ELIZABETHTOWN — Last week, during the Board of Commissioners’ “matters of interest to commissioners,” a simple request could have a tremendous, positive affect on Bladen County.
Commissioner Charles Ray Peterson asked County Manager to fashion a letter to U.S. Congressman Robert Pittenger asking that he support federal funding to extend N.C. 87 through the county and link up with U.S. 74.
“Robert Pittenger asked for our support in making U.S. 74 an interstate,” Peterson said. “I thought, if we are talking about growing Bladen, then we need N.C. 87 to become four lane. So, while it appears he wants us to help, then he needs to help us grow Bladen by four-laning N.C. 87.”
N.C. 87 now runs from the Cumberland County line through Tar Heel, Dublin and Elizabethtown — eanding at the Elizabethtown Industrial Park/Airport, where N.C. 87 meets East Broad Street.
There was a time, Peterson said, that the North Carolina Department of Transportation had money in the budget to finish N.C. 87 to U.S. 74, but it never materialized. He added the county has spoken with Drew Cox, the regional engineer for NCDOT, about extending N.C. 78, but it’s been several years since the conversation had potential.
But now, Peterson said, would be a good time to revive those talks.
“Bladen has so much to offer,” he added. “We have lots of vacant land on 87 and 211. We have natural gas and a railroad on N.C. 211. We have county water down both highways. We have the river on 87. It will make traveling from Wilmington to any destination better, quicker and easier. Houses will be built. Businesses will be build to support communities and travel.”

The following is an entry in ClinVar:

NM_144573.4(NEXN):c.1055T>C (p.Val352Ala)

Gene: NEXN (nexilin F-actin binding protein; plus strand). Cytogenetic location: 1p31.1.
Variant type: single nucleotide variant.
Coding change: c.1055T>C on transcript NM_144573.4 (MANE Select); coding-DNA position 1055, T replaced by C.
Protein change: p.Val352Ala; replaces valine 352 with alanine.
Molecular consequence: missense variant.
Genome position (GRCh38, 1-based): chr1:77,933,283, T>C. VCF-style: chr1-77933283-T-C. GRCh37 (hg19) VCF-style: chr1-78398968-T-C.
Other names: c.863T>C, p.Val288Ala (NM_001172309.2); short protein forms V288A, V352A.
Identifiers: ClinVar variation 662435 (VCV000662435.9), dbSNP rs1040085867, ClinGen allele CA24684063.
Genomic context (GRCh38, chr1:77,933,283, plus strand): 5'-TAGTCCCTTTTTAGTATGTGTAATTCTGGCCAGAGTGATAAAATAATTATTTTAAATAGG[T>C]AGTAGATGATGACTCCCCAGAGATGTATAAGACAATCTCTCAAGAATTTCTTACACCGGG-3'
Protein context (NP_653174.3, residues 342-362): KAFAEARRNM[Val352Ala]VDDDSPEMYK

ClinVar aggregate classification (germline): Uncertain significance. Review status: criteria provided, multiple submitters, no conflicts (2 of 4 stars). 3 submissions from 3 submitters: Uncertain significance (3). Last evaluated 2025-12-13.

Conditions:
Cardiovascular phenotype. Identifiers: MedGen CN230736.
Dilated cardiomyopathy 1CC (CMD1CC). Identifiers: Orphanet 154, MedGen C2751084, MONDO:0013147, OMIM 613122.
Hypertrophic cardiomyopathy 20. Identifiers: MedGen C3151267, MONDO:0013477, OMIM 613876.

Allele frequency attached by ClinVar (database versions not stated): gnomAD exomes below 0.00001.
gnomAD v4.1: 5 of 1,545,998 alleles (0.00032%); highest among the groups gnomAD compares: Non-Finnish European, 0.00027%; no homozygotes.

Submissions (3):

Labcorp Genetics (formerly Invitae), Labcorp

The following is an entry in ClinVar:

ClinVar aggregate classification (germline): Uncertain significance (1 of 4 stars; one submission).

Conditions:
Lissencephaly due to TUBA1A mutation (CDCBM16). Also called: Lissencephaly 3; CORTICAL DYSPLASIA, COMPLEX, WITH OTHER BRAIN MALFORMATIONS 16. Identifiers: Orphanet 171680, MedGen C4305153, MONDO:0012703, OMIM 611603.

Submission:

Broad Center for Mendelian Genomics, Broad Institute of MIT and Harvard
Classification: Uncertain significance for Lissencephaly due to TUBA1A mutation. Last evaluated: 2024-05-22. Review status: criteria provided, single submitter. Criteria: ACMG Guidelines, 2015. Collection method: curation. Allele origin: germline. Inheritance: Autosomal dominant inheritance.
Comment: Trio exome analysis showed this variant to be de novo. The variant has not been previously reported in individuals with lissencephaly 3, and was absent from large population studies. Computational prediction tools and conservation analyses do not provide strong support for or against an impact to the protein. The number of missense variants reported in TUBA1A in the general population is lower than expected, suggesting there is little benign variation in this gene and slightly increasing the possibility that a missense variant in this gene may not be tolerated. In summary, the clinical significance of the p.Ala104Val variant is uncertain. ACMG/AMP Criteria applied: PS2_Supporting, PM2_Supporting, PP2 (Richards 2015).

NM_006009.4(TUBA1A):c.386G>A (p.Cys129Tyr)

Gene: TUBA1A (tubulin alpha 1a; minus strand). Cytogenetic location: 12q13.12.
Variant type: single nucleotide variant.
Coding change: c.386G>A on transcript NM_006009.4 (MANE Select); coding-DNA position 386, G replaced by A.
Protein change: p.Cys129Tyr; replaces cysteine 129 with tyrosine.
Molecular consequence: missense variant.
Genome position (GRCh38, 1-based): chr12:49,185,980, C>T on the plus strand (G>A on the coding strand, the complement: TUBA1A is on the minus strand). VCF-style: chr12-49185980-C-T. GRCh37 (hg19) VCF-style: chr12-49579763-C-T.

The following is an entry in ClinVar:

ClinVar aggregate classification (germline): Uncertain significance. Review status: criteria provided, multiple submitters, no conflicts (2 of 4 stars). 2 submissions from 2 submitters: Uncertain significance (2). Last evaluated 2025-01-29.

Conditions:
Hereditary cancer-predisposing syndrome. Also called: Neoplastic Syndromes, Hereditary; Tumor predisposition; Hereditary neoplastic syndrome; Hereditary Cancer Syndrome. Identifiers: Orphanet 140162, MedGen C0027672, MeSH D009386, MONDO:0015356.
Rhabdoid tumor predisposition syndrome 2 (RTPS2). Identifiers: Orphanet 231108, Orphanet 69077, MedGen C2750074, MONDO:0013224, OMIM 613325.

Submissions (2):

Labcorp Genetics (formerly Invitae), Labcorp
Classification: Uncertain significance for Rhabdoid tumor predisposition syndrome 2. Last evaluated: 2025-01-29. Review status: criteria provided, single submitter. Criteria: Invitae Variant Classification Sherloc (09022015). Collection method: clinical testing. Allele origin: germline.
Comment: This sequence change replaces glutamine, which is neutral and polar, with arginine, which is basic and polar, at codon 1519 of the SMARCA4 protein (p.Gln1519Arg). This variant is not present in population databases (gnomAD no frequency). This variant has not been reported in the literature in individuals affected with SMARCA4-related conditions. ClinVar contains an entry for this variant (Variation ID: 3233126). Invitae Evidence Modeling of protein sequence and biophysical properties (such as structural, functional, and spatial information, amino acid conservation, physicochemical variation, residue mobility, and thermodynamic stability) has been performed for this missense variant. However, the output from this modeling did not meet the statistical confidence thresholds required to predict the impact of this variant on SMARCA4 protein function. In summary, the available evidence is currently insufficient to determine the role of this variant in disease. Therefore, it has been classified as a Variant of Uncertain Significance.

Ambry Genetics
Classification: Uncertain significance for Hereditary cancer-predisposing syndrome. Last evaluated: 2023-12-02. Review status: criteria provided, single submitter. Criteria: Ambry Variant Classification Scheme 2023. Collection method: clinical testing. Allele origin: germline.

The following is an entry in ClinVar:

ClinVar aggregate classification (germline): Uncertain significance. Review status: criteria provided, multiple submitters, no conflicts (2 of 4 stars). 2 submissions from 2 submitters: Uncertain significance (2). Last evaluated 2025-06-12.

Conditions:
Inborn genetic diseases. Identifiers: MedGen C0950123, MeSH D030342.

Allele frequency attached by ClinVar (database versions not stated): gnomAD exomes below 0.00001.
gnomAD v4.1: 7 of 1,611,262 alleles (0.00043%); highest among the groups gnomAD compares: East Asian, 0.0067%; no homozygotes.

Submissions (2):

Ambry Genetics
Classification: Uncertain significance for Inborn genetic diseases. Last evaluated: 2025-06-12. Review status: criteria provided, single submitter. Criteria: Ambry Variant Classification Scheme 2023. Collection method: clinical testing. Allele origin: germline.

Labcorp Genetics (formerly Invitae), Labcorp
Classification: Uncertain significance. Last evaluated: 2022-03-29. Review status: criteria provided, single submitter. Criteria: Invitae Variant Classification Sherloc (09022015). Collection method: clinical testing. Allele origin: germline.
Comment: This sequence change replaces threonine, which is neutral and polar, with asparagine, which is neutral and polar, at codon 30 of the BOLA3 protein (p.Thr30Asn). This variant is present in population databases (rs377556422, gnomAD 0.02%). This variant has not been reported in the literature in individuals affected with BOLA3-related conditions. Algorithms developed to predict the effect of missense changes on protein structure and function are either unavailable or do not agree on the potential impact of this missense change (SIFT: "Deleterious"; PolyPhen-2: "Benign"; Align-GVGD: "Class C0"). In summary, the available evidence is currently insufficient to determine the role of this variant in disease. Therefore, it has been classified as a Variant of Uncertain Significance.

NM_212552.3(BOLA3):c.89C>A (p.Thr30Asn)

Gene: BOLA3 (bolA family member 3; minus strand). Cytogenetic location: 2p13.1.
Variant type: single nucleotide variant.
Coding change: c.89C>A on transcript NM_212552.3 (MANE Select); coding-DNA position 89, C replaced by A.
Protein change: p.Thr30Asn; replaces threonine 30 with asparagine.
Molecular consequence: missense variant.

Beyond the local potential for housing and business development, a four-lane N.C. 87 to U.S. 74 will have positives beyond Bladen County.
“It will have a great impact on Southeast North Carolina,” Peterson offered. “If we could get N.C. 87 four-laned all the way to U.S. 74, it would give Bladen a gateway to the ports and other four-lane roads, which would open the doors for economic growth in Bladen.
“I think this would be the shot in the arm we need to grow Bladen,” he added.
Peterson knows getting the funding for the project is a long-shot, but said it’s worth fighting for.
”At the rate we are going it will never happen,” he said. “But, If we could get federal support, the state might put it back in the DOT budget. We must continue to keep Bladen opportunities in front of all elected officials and state agencies.
”If we are to grow Bladen we need help from the federal and state government,” he added. “People in Bladen deserve this opportunity. “